Japanese History of Probiotic & Prebiotic Development
The Yakult Honsha Company is generally credited with introducing the first branded probiotic in Japan well over 70 years ago. The term “probiotic” had not yet been developed, but the “Yakult” lactic acid beverage became the standard for the category. Yakult’s probiotic bacteria strain, Lactobacillus casei Shirota, served as the scientific base for the brand. According to a recent Yakult company profile, over 25 million people in 26 countries now consume Yakult every day.
The development of the prebiotic market in Japan started with the recognition that the “friendly” bifidobacteria probiotics in particular required special nutrient sources in the gut to survive and thrive. Originally these nutrients were referred to as “bifidus factors” in Japan, since much of the early focus was on the various strains of bifidobacteria. The Japan Bifidus Foundation was formed in 1981 to support serious research on these pre- and probiotics. Morinaga claims to have introduced the first bifidus product in Japan in 1977, a fermented milk with Bifidobacteria longum. Yakult followed in 1978 with a bifidus yogurt containing Bifidus breve, Bifidus bifidum, and Lactobacillus acidophilus.
Meiji Seika developed the first commercial “bifidus factor” ingredient for sale in 1984—a fructooligosaccharide (FOS) prebiotic to enhance the growth of bifidobacteria in the human gastrointestinal tract.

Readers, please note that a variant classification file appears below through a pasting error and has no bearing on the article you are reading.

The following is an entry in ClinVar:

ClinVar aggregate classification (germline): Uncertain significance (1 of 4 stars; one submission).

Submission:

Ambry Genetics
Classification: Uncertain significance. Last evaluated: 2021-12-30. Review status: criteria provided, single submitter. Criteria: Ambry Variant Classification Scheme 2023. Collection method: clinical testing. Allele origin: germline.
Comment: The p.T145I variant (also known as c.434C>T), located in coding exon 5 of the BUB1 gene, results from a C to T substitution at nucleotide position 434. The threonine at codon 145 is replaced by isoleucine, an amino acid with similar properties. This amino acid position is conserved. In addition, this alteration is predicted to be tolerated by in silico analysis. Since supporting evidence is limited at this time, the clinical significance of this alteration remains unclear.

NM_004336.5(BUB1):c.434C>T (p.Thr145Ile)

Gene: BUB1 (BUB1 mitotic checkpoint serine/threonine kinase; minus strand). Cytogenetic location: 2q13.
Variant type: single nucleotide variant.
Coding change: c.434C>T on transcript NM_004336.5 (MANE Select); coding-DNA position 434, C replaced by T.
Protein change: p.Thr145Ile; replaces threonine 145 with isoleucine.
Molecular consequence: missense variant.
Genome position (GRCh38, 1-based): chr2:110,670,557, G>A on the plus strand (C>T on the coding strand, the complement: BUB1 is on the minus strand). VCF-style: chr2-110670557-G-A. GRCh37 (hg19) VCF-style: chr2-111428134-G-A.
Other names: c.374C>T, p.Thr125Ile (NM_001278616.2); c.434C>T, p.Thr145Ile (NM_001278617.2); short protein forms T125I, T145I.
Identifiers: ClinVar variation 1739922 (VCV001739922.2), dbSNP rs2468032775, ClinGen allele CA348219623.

It is worth noting that during development in Japan, U.S. mainstream food companies, including at least some in the yogurt business, were skeptical that U.S. consumers would accept the concept of consuming live bacteria for potential health benefits. At the time, the idea that there could be “friendly” bacteria helpful in controlling harmful bacteria in the gut was certainly not mainstream thinking.
Incentives for Pre/Probiotic Market Development
In typical Japanese fashion, development of these new pre- and probiotic ingredients and finished products was based on sound science and supported by demonstrated Japanese health needs.
Health Incentive. The health incentive was related to the understanding that stomach cancer death rates in Japan (over 50,000 deaths in 2004) are much higher than in the rest of the world. The Japanese rate of 51.2 deaths per 100,000 people can be compared with data from the U.S. (5.3) and Mexico (5.4). In addition, there were another 40,000 deaths related to other diseases of the digestive system, including 3400 from gastric and duodenal ulcers. There also were over 1600 reported food poisoning incidents and five deaths in Japan in 2004, with 70% of those bacteria-related. Japanese consumers are well informed about these gastrointestinal health issues.
Regulatory Incentive. The Japanese Ministry of Health, Labor, and Welfare (MHLW) gather data on health in Japan, and are aware of the human and financial consequences of not adequately addressing the leading health issues. That was the incentive for the development of the Foods for Specified Health Uses (FOSHU, “Tokuho” in Japanese) regulatory category in the late 1980s.
Interestingly, the first approved FOSHU gastrointestinal health products were not probiotics, but rather prebiotic oligosaccharides. Suntory was granted approval in October 1993 for its “Yogurina” lactic acid bacteria drink with xylo-oligosaccharide as the functional ingredient. The on-label claim: “This drink acts to increase intestinal Bifidobacteria and maintain a good gastrointestinal condition.” During the same period, Calpis Food Industry was granted approval for its FOSHU “Oligo CC” carbonated beverage with soybean oligosaccharide, which carried a very similar claim.